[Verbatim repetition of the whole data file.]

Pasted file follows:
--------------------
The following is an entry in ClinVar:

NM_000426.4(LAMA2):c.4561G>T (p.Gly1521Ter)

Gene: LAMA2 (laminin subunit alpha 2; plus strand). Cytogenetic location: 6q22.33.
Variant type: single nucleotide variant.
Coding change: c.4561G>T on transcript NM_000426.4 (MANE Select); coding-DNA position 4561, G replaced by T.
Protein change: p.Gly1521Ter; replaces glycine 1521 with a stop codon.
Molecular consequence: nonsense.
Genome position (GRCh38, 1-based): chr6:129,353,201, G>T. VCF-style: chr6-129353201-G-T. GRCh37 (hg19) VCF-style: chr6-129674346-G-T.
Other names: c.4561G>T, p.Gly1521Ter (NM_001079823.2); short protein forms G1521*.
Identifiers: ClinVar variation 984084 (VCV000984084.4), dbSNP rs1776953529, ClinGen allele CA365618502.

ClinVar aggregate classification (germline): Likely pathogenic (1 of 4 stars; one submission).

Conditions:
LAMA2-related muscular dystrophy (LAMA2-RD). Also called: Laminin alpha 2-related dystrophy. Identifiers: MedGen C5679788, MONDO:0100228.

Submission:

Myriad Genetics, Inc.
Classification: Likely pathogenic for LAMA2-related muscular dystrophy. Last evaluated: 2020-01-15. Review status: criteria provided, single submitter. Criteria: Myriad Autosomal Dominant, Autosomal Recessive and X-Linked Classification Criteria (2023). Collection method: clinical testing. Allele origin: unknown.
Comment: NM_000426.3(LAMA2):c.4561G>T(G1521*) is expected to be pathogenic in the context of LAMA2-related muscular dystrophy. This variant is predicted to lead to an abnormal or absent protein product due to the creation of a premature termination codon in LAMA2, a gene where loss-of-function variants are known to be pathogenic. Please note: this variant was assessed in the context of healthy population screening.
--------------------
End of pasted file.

The following is an entry in ClinVar:

NM_000426.4(LAMA2):c.4561G>T (p.Gly1521Ter)

Gene: LAMA2 (laminin subunit alpha 2; plus strand). Cytogenetic location: 6q22.33.
Variant type: single nucleotide variant.
Coding change: c.4561G>T on transcript NM_000426.4 (MANE Select); coding-DNA position 4561, G replaced by T.
Protein change: p.Gly1521Ter; replaces glycine 1521 with a stop codon.
Molecular consequence: nonsense.
Genome position (GRCh38, 1-based): chr6:129,353,201, G>T. VCF-style: chr6-129353201-G-T. GRCh37 (hg19) VCF-style: chr6-129674346-G-T.
Other names: c.4561G>T, p.Gly1521Ter (NM_001079823.2); short protein forms G1521*.
Identifiers: ClinVar variation 984084 (VCV000984084.4), dbSNP rs1776953529, ClinGen allele CA365618502.

ClinVar aggregate classification (germline): Likely pathogenic (1 of 4 stars; one submission).

Conditions:
LAMA2-related muscular dystrophy (LAMA2-RD). Also called: Laminin alpha 2-related dystrophy. Identifiers: MedGen C5679788, MONDO:0100228.

Submission:

Myriad Genetics, Inc.
Classification: Likely pathogenic for LAMA2-related muscular dystrophy. Last evaluated: 2020-01-15. Review status: criteria provided, single submitter. Criteria: Myriad Autosomal Dominant, Autosomal Recessive and X-Linked Classification Criteria (2023). Collection method: clinical testing. Allele origin: unknown.
Comment: NM_000426.3(LAMA2):c.4561G>T(G1521*) is expected to be pathogenic in the context of LAMA2-related muscular dystrophy. This variant is predicted to lead to an abnormal or absent protein product due to the creation of a premature termination codon in LAMA2, a gene where loss-of-function variants are known to be pathogenic. Please note: this variant was assessed in the context of healthy population screening.